This Newest K-Drama Is a Realistic Take on Modern Love

Something in the Rain could happen to anyone, and that's what makes it so special.

( Just like our own telenovelas, K-Dramas use a range of similar themes and tropes that run the risk of feeling formulaic especially to avid viewers. Don’t get us wrong; we love a good “rich guy-poor girl” or gender bender story when we see one. But when our screens are saturated with dramas with the same storylines, it can get repetitive. Who can blame you for wanting something different?  



The series also goes by the title Pretty Noona Who Buys Me Food.


Enter Netflix’s newest K-Drama offering, Something in the Rain, which embraces the ordinary and shines the spotlight on an everyday love story. In it, Yoon Jin Ah (Son Ye Jin), a career woman in her mid-30s, struggles with a failed relationship while she battles with her abusive bosses at a coffee company. Meanwhile, Seo Joon Hee (Jung Hae In), her best friend’s younger brother, is back in Korea after working abroad. He works in the same building as Jin Ah, and they start seeing each other in a different light after spending so much time together. The drama’s pace is slow and steady as it explores how they go from friends to lovers and how societal norms can put a damper on a growing relationship.


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The drama is full of fun and flirty moments that illustrate the thrill of Joon Hee and Jin Ah's growing attraction to each other.


Seeing the extraordinary in the ordinary

In an e-mail interview with, Something in the Rain’s leads, Son Ye Jin and Jung Hae In shared their thoughts about the show. The two stars both agree that the drama’s everyday quality makes it very relatable to viewers in Korea and abroad. “I think the drama is very different from others that talk about destiny and special incidents,” says Ye Jin. “For the two characters, it is unclear how they started having feelings for each other. [That’s] what makes the drama attractive. [It’s] very realistic. When we find someone we used to know attractive, we don’t go through extreme situations.”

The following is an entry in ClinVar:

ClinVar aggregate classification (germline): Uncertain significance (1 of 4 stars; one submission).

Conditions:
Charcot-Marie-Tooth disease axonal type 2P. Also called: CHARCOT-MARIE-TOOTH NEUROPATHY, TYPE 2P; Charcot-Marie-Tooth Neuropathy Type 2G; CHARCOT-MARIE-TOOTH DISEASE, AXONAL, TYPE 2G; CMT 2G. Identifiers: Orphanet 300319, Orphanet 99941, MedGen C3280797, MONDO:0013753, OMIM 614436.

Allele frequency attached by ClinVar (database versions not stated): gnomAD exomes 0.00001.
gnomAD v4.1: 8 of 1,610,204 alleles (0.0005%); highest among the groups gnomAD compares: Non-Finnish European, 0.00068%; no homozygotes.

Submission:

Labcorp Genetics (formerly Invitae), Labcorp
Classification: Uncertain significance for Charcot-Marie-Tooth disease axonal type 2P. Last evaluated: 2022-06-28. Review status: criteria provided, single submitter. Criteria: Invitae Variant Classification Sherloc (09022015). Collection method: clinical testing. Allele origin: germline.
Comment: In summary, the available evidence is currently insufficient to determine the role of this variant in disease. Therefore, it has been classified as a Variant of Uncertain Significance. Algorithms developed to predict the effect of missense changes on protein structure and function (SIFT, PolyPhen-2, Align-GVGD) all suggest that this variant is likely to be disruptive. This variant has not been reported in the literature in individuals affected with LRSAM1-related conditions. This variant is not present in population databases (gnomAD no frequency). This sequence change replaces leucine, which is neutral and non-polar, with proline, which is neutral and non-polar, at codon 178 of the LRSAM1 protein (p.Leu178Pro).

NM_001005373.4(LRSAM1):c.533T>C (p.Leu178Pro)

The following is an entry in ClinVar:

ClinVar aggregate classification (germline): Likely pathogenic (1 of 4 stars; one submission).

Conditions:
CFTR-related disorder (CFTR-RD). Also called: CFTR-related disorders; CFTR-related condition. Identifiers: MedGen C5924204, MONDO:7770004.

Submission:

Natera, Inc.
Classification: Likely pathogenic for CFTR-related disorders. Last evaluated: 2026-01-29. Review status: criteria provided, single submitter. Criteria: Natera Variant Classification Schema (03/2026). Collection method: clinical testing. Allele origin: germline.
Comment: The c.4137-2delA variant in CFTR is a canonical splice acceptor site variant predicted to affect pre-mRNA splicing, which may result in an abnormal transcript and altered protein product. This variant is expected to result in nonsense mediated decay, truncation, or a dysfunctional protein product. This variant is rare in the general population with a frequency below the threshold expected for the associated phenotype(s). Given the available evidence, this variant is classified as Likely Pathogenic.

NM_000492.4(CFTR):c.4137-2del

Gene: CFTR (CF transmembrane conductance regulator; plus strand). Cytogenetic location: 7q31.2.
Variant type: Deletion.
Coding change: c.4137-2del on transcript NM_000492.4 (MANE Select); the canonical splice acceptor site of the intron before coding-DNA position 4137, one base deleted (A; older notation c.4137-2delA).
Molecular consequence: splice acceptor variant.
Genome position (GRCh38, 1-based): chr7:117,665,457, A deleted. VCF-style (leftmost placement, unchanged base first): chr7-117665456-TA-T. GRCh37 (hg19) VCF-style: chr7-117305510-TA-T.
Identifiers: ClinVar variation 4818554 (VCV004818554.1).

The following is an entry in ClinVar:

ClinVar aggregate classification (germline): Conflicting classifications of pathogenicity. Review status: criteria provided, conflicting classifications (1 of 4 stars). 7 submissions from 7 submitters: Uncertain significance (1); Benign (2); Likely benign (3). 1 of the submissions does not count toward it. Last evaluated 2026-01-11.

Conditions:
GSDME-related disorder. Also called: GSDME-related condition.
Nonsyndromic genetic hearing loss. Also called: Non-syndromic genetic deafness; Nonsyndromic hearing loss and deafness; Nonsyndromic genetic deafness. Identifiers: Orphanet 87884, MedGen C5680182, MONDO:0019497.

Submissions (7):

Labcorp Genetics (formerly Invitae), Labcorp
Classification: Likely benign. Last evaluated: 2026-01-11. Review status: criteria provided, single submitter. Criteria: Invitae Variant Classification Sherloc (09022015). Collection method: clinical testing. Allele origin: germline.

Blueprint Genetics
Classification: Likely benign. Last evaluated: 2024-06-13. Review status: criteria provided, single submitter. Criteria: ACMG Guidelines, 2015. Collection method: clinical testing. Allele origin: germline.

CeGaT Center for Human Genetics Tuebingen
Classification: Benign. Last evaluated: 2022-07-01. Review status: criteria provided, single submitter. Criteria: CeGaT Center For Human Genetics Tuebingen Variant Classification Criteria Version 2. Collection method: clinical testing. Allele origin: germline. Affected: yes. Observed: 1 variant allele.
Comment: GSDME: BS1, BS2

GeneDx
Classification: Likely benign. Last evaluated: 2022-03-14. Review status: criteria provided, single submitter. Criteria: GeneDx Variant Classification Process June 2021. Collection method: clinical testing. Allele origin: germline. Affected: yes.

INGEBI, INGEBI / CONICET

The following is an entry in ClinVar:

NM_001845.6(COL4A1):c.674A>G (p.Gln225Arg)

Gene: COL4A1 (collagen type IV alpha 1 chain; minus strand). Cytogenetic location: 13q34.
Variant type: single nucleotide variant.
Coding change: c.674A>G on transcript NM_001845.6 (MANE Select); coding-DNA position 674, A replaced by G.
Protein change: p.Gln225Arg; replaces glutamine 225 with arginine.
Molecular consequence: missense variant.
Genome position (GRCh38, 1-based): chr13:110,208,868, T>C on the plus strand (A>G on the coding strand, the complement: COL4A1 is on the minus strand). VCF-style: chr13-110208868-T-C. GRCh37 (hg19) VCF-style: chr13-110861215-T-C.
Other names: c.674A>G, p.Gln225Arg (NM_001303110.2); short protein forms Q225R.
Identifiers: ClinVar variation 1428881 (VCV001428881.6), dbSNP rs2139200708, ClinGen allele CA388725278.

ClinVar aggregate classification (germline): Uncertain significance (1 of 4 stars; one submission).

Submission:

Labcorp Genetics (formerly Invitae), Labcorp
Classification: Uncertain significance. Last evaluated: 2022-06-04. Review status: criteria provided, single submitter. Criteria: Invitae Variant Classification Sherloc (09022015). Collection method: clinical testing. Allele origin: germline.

“[Joon Hee] suddenly finds his friend—someone he has known for so long—really pretty,” Hae In adds. “I think that moment was when he was getting off work riding his bike,” he says, citing a scene where Joon Hee starts seeing Jin Ah in a different light.



One of Joon Hee's early attempts to make a move: He tries to put an arm around Jin Ah's shoulders but fails.


“Because he is in a new environment, he probably saw the familiar with a new eye,” adds Ye Jin. “There is nothing artificial about this drama. It tells the real stories of real people living their lives. I think the viewers will feel like they are watching a real couple who are in love.”